- Establish appropriate objectives and indicators at the individual project level as well as the overall emergency programme level during the design phase of the response.
- Ensure that the monitoring and accountability system in place is capable of delivering real-time information on what is happening in emergency response conditions.
- Plan for data collection and analysis. Double-check that the information to be gathered is going to give a realistic picture of what is actually happening.
- Plan for reporting, feedback and use of results.
- Ensure that the Monitoring and Evaluation Coordinator coordinates data collection and analysis for monitoring purposes across the programme.
- Employ a range of appropriate and participatory data collection methods.
- Confirm that all monitoring data collected is analysed and presented in a timely and user-friendly way.
- Ensure that appropriate managers review and act on monitoring data.
- Include resources for monitoring and evaluation activities in project budgets.
- Ensure monitoring includes feedback to communities.
- Design an appropriate monitoring and evaluation system for the emergency response.
- Ensure monitoring and evaluation systems consider all aspects of the response management.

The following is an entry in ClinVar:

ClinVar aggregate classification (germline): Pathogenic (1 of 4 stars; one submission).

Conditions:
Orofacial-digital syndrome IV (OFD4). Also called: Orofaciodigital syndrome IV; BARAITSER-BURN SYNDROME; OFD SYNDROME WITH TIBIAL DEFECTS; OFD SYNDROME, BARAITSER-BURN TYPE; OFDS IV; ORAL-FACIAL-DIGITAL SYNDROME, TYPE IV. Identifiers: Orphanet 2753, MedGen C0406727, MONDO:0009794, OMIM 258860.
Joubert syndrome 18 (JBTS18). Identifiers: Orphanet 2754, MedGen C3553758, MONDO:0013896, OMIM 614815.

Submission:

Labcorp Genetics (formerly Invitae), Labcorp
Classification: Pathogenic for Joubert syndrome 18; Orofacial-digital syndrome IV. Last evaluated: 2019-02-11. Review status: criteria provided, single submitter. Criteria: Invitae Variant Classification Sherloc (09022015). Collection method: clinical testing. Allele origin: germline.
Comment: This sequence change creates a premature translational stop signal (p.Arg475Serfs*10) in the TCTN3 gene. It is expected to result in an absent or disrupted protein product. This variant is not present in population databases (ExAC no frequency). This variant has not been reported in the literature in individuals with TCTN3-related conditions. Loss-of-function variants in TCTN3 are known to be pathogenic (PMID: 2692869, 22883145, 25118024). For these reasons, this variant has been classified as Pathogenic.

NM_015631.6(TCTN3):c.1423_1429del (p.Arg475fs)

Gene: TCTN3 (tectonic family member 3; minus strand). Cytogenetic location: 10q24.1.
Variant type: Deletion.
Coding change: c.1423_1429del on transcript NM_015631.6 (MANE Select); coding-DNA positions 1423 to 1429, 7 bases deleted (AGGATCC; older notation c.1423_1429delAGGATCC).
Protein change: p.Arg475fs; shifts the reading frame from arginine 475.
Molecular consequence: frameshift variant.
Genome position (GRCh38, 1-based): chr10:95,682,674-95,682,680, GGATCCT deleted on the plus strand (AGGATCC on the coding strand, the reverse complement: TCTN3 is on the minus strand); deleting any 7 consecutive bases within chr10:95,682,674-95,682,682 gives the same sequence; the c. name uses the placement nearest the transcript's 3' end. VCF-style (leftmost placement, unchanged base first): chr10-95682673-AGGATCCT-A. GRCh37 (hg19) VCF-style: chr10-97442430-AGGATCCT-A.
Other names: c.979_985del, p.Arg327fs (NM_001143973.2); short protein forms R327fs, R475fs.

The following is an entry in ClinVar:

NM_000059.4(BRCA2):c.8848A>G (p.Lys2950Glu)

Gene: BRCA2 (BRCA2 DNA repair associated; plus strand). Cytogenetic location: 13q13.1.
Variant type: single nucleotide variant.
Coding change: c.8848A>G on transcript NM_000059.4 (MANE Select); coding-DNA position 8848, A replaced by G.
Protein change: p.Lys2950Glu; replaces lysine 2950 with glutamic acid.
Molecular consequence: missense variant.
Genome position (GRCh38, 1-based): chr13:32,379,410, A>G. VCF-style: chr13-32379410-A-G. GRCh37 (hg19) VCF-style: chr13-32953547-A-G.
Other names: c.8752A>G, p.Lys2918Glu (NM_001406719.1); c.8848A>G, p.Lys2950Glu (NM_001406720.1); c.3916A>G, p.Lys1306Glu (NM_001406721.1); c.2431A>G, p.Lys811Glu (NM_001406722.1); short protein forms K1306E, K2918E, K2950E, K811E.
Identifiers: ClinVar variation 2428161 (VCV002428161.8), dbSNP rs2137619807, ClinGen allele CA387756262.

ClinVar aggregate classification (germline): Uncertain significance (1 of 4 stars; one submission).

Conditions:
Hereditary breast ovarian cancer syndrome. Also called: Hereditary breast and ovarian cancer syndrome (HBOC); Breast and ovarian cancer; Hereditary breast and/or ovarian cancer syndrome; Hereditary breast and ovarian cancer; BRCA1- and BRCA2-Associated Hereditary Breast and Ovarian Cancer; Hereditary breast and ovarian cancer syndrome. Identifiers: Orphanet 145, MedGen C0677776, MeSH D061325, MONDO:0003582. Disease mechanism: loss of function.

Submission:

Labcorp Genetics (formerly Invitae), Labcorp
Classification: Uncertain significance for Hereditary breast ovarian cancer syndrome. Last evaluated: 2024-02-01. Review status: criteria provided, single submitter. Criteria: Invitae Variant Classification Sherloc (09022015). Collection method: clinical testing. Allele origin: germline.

- Establish appropriate objectives and indicators at the design phase.
Include monitoring and evaluation line items in project budgets.
5.1 Monitoring and evaluation costs
- Coordinate data collection and analysis responsibilities across the programme.
- Select a range of appropriate and participatory data collection methods.
- Conduct timely data analysis.
- Ensure timely management review of monitoring results and correct any issues arising.
4.1 Data collection and analysis responsibilities
4.2 Data collection methods
4.2.1 Participatory data collection methods
4.3 Data analysis
4.3.1 Quality of information
4.4 Management review of monitoring results
4.5 Proposal tracking and documentation
Lessons learned from previous CARE emergency operations have found that CARE COs often lack the capacity to design and implement monitoring and evaluation systems during emergency responses. In particular, COs have difficulty in adapting their regular monitoring and evaluation systems (used for longer-term programming) to more unpredictable emergency situations that are changing rapidly.
As both a relief and development agency, CARE has determined that programme and project standards should apply to all CARE programming, including emergencies, post-conflict rehabilitation and development, whether CARE is directly providing assistance, working with or through partners, or conducting advocacy campaigns.
CARE’s Quality & Accountability policies & standards should be used to inform the development of monitoring and evaluation systems in order to be consistent with the Core Humanitarian Standards (CHS) as well as the Code of Conduct for the International Red Cross and Red Crescent Movement and NGOs in Disaster Relief.
CARE’s Evaluation Policy describes CARE’s commitments to using evaluations to promote systematic reflective practice and organisational learning, and accountability to help contribute to significant and sustainable changes in the lives of people we serve.